Here is a wee video I made of my research trip to Malawi. Make sure you have the sound turned up…there is some amazing singing on it that I recorded at the schools end-of-term celebrations. 🙂
For my Library and Information Management MSc dissertation, I went to a primary school in rural Malawi, to which a British NGO had donated a library of western materials that were no longer wanted in the UK. I spent three weeks interviewing the teachers and the library assistant. My intention was to investigate library aid from the recipients perspective.
I have been invited to do a presentation about my work at Bath University on April 26th, for the AULIC staff development group. Anyone going to that?
Although I have not made a start on it yet, I plan to discuss the success and suitability of a Western-donated school library in furthering the aims of literacy and reader development in Malawi. The contribution that library and information professionals can make to international development agendas will also be discussed with particular reference to the Millennium Development Goals.
When I first got interested in this subject and started my literature review, I discovered that although there was a lot of discussion in this area, it largely come from desk research. First-hand, qualitative data is very thin on the ground.
To address the chronic education resource shortage, Western books are often sent to sub-Saharan African countries at great expense, with little or no needs analysis or in-depth review of the service after the books have been installed. These book donation models are often criticized in the literature but I really wanted to find out what the recipients of these donations thought because their voices were distinctly lacking.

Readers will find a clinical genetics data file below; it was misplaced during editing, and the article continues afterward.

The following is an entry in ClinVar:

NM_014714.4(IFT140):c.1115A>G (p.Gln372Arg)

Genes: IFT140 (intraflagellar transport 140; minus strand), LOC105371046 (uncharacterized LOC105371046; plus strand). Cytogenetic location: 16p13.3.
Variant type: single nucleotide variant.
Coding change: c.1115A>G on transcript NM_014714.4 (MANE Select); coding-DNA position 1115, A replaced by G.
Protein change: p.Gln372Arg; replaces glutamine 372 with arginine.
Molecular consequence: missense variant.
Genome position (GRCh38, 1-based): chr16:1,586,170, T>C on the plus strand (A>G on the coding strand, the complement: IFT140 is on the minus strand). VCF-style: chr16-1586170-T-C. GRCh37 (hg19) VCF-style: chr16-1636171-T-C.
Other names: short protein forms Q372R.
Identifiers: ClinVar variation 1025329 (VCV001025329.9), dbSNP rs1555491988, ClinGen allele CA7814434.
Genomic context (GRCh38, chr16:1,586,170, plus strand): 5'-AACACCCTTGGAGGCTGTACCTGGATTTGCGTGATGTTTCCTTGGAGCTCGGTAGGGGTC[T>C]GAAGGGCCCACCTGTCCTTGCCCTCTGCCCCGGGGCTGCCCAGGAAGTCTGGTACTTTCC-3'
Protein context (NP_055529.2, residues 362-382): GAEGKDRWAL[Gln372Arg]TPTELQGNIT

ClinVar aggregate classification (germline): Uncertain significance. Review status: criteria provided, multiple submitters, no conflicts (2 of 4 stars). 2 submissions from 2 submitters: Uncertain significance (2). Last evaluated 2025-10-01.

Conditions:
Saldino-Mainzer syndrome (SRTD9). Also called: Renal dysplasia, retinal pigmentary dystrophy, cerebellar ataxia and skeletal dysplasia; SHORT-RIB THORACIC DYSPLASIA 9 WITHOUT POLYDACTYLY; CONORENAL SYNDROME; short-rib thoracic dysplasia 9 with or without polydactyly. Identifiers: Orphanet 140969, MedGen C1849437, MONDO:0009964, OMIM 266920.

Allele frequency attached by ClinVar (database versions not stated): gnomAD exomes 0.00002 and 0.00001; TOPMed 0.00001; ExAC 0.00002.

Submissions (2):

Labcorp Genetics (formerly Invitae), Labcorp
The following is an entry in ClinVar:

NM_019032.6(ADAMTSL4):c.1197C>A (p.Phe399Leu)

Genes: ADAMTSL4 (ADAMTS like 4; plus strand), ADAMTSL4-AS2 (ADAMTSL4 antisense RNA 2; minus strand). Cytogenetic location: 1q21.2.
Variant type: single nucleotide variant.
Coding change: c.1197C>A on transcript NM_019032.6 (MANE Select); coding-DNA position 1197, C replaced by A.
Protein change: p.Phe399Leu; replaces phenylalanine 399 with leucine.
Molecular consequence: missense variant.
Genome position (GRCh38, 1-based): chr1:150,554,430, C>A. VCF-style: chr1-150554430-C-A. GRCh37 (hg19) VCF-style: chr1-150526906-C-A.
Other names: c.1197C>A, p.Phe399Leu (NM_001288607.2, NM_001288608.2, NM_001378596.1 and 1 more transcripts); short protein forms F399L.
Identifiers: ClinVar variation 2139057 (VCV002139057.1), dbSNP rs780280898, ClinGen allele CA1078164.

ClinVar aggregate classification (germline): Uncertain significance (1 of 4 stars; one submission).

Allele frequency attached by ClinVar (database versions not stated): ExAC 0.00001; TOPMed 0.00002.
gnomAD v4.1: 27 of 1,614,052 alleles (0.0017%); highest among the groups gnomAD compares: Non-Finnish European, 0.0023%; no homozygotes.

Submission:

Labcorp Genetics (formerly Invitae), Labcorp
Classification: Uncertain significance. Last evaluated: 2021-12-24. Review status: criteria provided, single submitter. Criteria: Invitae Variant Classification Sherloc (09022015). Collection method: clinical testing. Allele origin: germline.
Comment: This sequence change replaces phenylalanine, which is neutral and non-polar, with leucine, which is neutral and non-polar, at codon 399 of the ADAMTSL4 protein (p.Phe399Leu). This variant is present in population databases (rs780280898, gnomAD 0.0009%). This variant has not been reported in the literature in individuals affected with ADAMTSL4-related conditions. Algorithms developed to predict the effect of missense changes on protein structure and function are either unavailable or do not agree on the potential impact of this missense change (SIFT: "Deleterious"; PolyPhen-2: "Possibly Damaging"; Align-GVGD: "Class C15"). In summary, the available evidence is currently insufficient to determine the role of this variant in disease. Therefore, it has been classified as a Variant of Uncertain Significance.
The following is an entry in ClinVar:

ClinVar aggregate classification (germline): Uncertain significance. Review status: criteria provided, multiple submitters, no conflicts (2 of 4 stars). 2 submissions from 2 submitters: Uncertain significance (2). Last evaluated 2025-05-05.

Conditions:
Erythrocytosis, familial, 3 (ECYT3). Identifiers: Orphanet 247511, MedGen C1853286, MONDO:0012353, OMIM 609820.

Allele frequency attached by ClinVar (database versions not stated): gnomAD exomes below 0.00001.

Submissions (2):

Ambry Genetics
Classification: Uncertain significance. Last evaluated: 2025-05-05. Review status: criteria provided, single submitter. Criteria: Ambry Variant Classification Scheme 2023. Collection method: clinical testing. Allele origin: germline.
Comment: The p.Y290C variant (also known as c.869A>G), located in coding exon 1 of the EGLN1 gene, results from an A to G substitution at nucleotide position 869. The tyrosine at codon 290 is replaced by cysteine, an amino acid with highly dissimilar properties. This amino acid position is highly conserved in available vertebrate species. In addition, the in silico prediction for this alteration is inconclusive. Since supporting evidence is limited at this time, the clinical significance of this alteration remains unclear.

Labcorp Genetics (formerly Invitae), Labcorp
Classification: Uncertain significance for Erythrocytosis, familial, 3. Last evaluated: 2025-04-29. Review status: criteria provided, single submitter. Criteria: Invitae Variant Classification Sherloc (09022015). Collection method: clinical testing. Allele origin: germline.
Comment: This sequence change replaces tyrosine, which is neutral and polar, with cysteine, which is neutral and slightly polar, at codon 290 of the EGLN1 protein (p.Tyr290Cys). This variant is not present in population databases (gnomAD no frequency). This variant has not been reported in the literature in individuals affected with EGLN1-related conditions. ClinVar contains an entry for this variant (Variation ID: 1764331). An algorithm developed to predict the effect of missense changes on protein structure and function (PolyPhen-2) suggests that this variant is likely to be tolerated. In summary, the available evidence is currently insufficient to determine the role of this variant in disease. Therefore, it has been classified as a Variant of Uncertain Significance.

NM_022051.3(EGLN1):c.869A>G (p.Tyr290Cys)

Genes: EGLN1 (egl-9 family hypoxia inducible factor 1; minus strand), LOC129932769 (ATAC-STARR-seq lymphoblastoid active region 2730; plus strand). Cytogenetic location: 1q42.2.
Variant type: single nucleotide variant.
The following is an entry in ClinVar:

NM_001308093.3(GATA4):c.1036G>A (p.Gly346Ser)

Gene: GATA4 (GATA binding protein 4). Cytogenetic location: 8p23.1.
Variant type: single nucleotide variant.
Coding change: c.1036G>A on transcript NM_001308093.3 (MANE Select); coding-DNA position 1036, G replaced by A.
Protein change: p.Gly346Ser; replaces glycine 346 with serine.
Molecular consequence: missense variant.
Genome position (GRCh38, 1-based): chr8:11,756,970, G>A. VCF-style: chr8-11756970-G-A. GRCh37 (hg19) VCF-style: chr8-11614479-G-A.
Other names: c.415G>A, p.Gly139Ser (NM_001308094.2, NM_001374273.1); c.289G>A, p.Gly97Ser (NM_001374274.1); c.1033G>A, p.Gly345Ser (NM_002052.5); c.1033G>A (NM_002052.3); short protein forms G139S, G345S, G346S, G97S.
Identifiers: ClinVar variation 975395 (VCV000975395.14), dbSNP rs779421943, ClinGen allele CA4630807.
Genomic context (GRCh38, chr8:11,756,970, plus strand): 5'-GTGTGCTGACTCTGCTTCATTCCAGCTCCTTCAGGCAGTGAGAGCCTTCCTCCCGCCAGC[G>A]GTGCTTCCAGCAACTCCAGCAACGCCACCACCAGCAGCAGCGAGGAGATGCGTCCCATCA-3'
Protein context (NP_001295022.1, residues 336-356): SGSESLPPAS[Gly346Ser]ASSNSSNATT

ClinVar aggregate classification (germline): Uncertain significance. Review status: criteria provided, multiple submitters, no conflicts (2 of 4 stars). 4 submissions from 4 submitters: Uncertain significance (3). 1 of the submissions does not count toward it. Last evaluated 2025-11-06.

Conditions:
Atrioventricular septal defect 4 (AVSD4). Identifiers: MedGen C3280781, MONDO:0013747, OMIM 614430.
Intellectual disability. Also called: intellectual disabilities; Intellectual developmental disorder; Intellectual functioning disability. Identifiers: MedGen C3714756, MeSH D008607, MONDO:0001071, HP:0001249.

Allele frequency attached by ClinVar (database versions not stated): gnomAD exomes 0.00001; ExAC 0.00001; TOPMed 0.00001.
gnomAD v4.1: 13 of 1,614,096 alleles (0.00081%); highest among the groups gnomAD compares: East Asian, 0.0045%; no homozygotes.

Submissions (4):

Participatory approaches to the planning and evaluation of projects are not new in international development but we in the library world do not appear to use them when attempting to support developing countries. I think this is a shame as we could learn so much.
The trip was an amazing experience that really highlighted the important role libraries and librarians could play in international development, if only NGO’s and development agencies see fit to consult us….we really should be banging their doors down!! I went to CILIP’s International Library and Information Group’s annual general meeting last month where CILIP’s president Biddy Fisher delivered a talk on how librarians can help to deliver the Millenium Development Goals. It was great to hear this being discussed but the goals were agreed upon in 2000…..the targets set for 2015. Are we too late?
Anyone interested in my findings just let me know, I would be happy to let you read them – you may find some surprises!
Anyone about to embark on a Library Masters dissertation and not sure what to research? I highly recommend taking the plunge and conducting research overseas. When else will you have this chance? If you need any tips or advice – again, just let me know.
Anyone out there reading this who works in international development and needs a knowledgable, motivated, librarian. cooooeeeeee! gi’us a job 🙂